A stylish, humorous, semi-fictionalized and sometimes disarmingly intense look at the rise and fall of one of Canada’s biggest tech companies, BlackBerry follows a well established formula and propels it to new heights with tonal ingenuity and exceptional performances. At its most basic level, BlackBerry, written and directed by Canadian filmmaker Matt Johnson, is the story of a group of nerdy, brilliant misfits and a hard-charging business world has-been who band together to give the world one of the most game changing technological innovations in the history of mankind. It’s also – you guessed it – the story of how all involved managed to squander their success in varied, intersecting ways.
Beginning in the mid-90s, upstart company Research In Motion were taking the steps towards creating a device that would change the world as we know it. Led by brilliant tech wunderkind Mike Lazaridis (Jay Baruchel) and his co-founder/best friend Doug (Johnson), the company was trying to find capital for a major project that would put unused data signals to good use. Their idea would eventually become known as the BlackBerry, a device that would help usher in the smartphone era, but the company was on the financial ropes. Their ascent to the top of business and industry would be helped along by CEO Jim Basillie (Glenn Howerton), a hard charging, unapologetically blunt tycoon who was essentially ousted from his previous job because he refused to listen to anyone other than himself, and he had a penchant for taking credit for things he never had a hand in. Together, Basillie and Lazaridis would forge an empire, but the former’s ambitions and the latter’s inability to stand up to his alpha dog overseer would help to nearly kill off the brand.
On a narrative level, Johnson and co-writer Matthew Miller’s “fictionalization of real people” (as the opening makes known) is indebted to the Aaron Sorkin penned screenplays for The Social Network and Steve Jobs; movies where visionaries experience great highs and crushing lows due in no small part to their own hubris. Visually, BlackBerry is closer to the sort of faux documentaries that Johnson had previously made with the likes of The Dirties and Operation Avalanche. It’s a tried and true formula for stories set with one foot in the tech sector and the other on the business side of things, and it proves to be a good fit for Johnson’s particular set of skills. The fly on the wall style of BlackBerry makes sit down meetings feel like nail biting make or break moments, and sequences that take place on the engineering floor at Research in Motion are focused chaos in action. Johnson is the best filmmaker in Canada at the moment when it comes to creating pressure cooker environments. Even those who know where the story of BlackBerry is ultimately heading will find the snappy pacing and smart storytelling effortlessly captivating.
Johnson’s actors – himself included – are also given a lot of great material to pull from and turn in richly layered performances. Baruchel gives one of his career best turns as Lazaridis, an easily distracted, but highly capable visionary who always seems ill at ease with his own brilliance; pretty much a part the Montreal native was born to play, imbuing Mike with both wishy-washiness and great empathy. Johnson tweaks the outsized personality he’s trotted out in previous projects to play Mike’s closest confidant, a fun loving, but deeply caring goofball who acts as the polar opposite to Howerton’s towering Balsillie.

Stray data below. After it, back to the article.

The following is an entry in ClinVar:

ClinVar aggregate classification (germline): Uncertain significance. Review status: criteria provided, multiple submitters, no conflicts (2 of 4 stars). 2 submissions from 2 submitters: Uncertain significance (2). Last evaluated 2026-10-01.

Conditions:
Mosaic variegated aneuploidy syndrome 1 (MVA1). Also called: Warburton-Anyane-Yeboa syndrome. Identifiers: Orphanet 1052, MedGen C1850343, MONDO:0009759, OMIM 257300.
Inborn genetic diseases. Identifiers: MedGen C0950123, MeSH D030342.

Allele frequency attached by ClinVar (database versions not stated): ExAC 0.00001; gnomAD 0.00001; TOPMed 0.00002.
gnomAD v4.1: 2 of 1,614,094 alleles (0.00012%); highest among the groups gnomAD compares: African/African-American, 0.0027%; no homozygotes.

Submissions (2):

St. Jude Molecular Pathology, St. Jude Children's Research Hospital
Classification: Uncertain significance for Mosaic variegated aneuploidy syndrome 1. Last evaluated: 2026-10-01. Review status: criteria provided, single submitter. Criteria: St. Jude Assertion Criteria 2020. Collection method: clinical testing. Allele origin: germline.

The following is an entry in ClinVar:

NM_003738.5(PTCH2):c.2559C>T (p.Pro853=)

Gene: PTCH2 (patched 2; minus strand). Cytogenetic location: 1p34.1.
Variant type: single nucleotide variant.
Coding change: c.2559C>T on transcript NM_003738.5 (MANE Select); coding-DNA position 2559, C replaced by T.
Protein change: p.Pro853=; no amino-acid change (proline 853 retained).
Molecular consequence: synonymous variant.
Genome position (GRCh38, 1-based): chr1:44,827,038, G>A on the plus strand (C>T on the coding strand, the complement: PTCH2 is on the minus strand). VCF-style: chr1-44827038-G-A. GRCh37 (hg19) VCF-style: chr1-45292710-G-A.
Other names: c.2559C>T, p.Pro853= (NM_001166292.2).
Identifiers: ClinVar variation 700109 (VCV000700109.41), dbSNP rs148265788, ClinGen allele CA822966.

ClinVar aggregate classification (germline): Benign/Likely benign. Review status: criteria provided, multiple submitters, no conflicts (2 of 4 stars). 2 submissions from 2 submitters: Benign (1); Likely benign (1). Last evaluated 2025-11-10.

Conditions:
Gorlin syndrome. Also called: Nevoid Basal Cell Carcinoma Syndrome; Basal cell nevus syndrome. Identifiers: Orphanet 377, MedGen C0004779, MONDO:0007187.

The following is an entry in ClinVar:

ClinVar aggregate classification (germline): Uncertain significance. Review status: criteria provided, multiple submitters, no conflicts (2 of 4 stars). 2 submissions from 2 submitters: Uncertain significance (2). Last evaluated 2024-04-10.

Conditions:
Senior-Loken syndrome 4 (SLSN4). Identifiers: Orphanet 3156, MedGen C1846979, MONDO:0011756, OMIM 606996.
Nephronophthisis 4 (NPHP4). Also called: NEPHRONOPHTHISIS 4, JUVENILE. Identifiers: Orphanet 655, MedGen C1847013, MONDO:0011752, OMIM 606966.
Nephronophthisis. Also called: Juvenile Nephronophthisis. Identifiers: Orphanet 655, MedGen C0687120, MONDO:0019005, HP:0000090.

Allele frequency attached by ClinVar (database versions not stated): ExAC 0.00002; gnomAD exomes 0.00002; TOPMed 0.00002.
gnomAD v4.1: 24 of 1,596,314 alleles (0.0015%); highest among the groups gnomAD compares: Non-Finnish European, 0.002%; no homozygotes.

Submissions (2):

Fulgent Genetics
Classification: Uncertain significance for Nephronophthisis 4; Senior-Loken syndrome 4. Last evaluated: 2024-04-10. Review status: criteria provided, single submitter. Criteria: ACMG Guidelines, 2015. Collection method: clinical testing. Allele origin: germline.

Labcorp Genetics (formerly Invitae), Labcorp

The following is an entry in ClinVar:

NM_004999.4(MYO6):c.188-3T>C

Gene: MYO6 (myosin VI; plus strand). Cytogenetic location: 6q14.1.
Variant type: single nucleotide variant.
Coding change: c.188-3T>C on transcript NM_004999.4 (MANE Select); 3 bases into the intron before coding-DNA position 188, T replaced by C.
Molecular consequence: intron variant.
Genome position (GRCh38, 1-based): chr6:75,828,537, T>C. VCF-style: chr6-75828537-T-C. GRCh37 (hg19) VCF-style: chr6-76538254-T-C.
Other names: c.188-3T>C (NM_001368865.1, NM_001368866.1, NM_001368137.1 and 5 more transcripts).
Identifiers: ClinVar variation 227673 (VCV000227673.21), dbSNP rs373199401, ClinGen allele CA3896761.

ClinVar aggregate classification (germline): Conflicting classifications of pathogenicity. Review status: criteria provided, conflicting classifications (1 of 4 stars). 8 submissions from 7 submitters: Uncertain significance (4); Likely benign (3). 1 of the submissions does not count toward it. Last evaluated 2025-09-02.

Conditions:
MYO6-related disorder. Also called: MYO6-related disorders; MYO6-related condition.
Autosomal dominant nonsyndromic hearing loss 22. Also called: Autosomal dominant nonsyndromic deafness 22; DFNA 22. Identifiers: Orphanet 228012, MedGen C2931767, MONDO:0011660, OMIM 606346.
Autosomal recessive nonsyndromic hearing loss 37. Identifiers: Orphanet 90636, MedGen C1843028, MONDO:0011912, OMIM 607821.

As for Howerton, his turn as Balsillie is a career best performance; a snake in wolf’s clothing who’s willing to do whatever is needed to keep both himself and the company in the black. Scenes shared between Howerton and Baruchel have a particular poignancy because of how deeply Jim imprints his own backwards philosophies upon Mike. Howerton gets the showier and flashier character, but Baruchel gets a more fascinating narrative arc. Together, the pairing is magical, and a stacked supporting cast (Saul Rubinek as a telecom chairman, Cary Elwes as a rival executive and corporate raider, Michael Ironside as a hard edged “fixer” brought in to snap the RiM team into being more productive) help to further distinguish the film as a major player.
Although it’s set in the not-so-distant past, BlackBerry has a lot to say about how the titular device (which was killed off via a combination of bad business decisions and the arrival of the now ubiquitous iPhone) and the company that made it were the epitome of modern day “fake it till you make it” business practices. Johnson brings those feelings home by deftly drawing on his previously established ability to seamlessly blend comedy, emotional stakes, and mounting tension without breaking a sweat. Almost everyone in BlackBerry seems stressed out at all times, but Johnson approaches even the darkest moments with wit, grace, and smart readings of every situation. It’s kind of funny that the least stressed out character in the film, Doug, is the one played by the director, the person tasked with keeping all of this chaos under control.
BlackBerry has a familiar structure, but Johnson utilizes this formula to his advantage. There have been no shortage of films and other cautionary tales about businesspeople with swift rises and precipitous falls, but Johnson has improved upon the prototype thanks to his unique authorial voice and perspective. Part comedy of errors, part espionage thriller, and part tragedy, BlackBerry is built around clashing personalities and visions all striving towards the same goal. Those actually involved in the creation of the BlackBerry might’ve lost sight of that goal over time, but Johnson never does.
BlackBerry opens in theatres everywhere on Friday, May 12, 2023.
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